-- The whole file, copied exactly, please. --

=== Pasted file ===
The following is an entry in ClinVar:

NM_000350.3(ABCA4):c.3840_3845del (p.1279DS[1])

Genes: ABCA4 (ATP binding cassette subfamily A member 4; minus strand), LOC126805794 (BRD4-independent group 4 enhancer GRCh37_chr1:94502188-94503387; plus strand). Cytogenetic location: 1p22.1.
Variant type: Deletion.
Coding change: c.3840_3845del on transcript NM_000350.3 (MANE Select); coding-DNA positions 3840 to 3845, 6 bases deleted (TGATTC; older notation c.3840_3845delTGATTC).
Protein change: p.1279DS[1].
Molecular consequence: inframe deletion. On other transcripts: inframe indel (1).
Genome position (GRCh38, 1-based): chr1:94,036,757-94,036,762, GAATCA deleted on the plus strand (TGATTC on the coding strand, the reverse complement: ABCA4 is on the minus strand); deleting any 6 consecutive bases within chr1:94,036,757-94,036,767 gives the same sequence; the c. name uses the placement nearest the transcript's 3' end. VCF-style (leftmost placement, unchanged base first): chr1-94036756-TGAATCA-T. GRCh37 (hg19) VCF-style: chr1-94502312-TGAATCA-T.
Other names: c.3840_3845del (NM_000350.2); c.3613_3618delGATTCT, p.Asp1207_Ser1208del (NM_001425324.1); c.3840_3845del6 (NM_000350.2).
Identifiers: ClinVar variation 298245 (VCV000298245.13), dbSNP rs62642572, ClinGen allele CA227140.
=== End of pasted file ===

The following is an entry in ClinVar:

NM_000350.3(ABCA4):c.3840_3845del (p.1279DS[1])

Genes: ABCA4 (ATP binding cassette subfamily A member 4; minus strand), LOC126805794 (BRD4-independent group 4 enhancer GRCh37_chr1:94502188-94503387; plus strand). Cytogenetic location: 1p22.1.
Variant type: Deletion.
Coding change: c.3840_3845del on transcript NM_000350.3 (MANE Select); coding-DNA positions 3840 to 3845, 6 bases deleted (TGATTC; older notation c.3840_3845delTGATTC).
Protein change: p.1279DS[1].
Molecular consequence: inframe deletion. On other transcripts: inframe indel (1).
Genome position (GRCh38, 1-based): chr1:94,036,757-94,036,762, GAATCA deleted on the plus strand (TGATTC on the coding strand, the reverse complement: ABCA4 is on the minus strand); deleting any 6 consecutive bases within chr1:94,036,757-94,036,767 gives the same sequence; the c. name uses the placement nearest the transcript's 3' end. VCF-style (leftmost placement, unchanged base first): chr1-94036756-TGAATCA-T. GRCh37 (hg19) VCF-style: chr1-94502312-TGAATCA-T.
Other names: c.3840_3845del (NM_000350.2); c.3613_3618delGATTCT, p.Asp1207_Ser1208del (NM_001425324.1); c.3840_3845del6 (NM_000350.2).
Identifiers: ClinVar variation 298245 (VCV000298245.13), dbSNP rs62642572, ClinGen allele CA227140.